Near the end of the speech, Brenda brings Zachary out to say hello to the crowd.
"If you have ever felt like life has cheated you, stand up with me," Brenda says. "If you have ever felt disappointed in life, stand with me. If you have ever received a call that changed your life forever, brought you to your knees and took your breath away, look around, we are all in this together, we need each other, we all have a story."
Afterward, many women say they saw themselves in Brenda's story.
"She is just a normal everyday mom raising a family just like everybody," says Sena Hohman, her two daughters accompanying her to the event. "Hearing these stories, you find out she is just like me, with ups and downs in life, with peaks and valleys.
"To be able to see somebody has overcome" what she has, said Judy Gerlitz from Centerville, Virginia, "shows me that I can do it."
Super Bowl champion, philanthropist
When she's offstage, Brenda and Kurt often operate as a team in their faith-based work.
On the recent Friday morning before Brenda addresses the Women of Faith conference, the couple find themselves in a small, bland conference room in downtown Washington.
Kurt takes notes while Brenda's eyes stay fixed on the architect who's briefing them. The topic: plans for a multi-apartment home for developmentally disabled young adults that the Warners want to build in their hometown of Scottsdale, Arizona.
The project is inspired by Zachary, now a 23-year-old high school graduate.
"Zach has probably impacted more people than all of us combined because there is something unique and special and honest about these individuals that see it like it is and call it like they see it," Kurt says.
Zachary lives in a group house in St. Louis. The Warners are modeling the group home they're building in Arizona, called Treasure House, on the St. Louis House concept for independent living for those with special needs.
At the meeting in Washington, Kurt is very much in control, with the architect and a consultant urge the Warners to use Kurt's celebrity to help raise funds. "Leverage your history," the consultant says, looking at Kurt and talking football.
Kurt's story, like Brenda's, includes some letdowns. After going unselected in the 1994 NFL draft as a quarterback out of University of Northern Iowa, Kurt became a Hy-Vee grocery store stock clerk to make money. While stocking shelves, he signed with the Iowa Barnstorms, an Arena Football League team in Des Moines, Iowa. With his big arm and accuracy, he became an AFL star.
After a short stint with NFL Europe, Kurt became the third -tring quarterback for the St. Louis Rams for the 1998 season. In 1999, after an injury to the Rams' starting quarterback, he got his chance. Leading the Rams to a Super Bowl XXXIV victory, Kurt won both the league and Super Bowl MVP award that year.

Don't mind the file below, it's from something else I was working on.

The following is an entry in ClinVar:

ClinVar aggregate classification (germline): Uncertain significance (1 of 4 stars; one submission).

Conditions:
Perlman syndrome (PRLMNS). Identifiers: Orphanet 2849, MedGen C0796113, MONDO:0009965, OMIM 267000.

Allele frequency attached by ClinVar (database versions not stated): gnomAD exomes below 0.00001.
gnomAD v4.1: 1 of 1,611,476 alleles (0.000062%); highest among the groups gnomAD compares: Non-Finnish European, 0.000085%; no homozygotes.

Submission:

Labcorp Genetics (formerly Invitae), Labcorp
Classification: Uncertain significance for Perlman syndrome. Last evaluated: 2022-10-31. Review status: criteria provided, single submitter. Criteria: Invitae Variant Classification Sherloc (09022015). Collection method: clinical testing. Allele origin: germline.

Kurt Warner drops back to pass in Super Bowl XXXIV, a game his St. Louis Rams defeated the Tennessee Titans, 23-16.
Brenda was there through all of it, from AFL to NFL. She and Kurt met while Kurt was attending college in Cedar Falls, Iowa, at a country bar where she was taking line dancing classes. She worried he wouldn't be able to handle the fact she was divorced with two kids.
When he showed up the morning after their first date and said he wanted to meet her kids, Brenda says, "I feel in love with him before he fell in love with me."
When Kurt led the Rams to their 1999 Super Bowl victory, not only was Brenda there -- she became part of the story.
Brenda was vocally defensive of her husband when he had a bad game, even calling into radio stations to criticize the Rams coaching staff. That zeal and her on-camera postgame kisses for the star quarterback had some fans calling her the Yoko Ono of football.
Throughout his 12-year NFL career, Kurt was known for both his skill and overt faith. "Well, first things first," Warner told a reporter after his first Super Bowl victory. "I've got to thank my Lord and Savior up above --- thank you, Jesus!"
The interview provided a name for Kurt's foundation, First Things First, which is "dedicated to impacting lives by promoting Christian values, sharing experiences and providing opportunities." The group raises money, taking advantage of Kurt's NFL connections, and organizes events for ill and developmentally disabled children.
Today, Kurt spends much of his time on such work. It's why he's talking building schematics instead of defensive schemes.
"My retirement isn't quite like what people think about with retirement," Warner says. "I am very busy and have a lot of things that I am active in. It is not a complete 180 from being gone every day to being home every day."
But talking about civil engineering in a drab hotel conference room is a long way from the National Football League. The common thread: Brenda and their religious faith.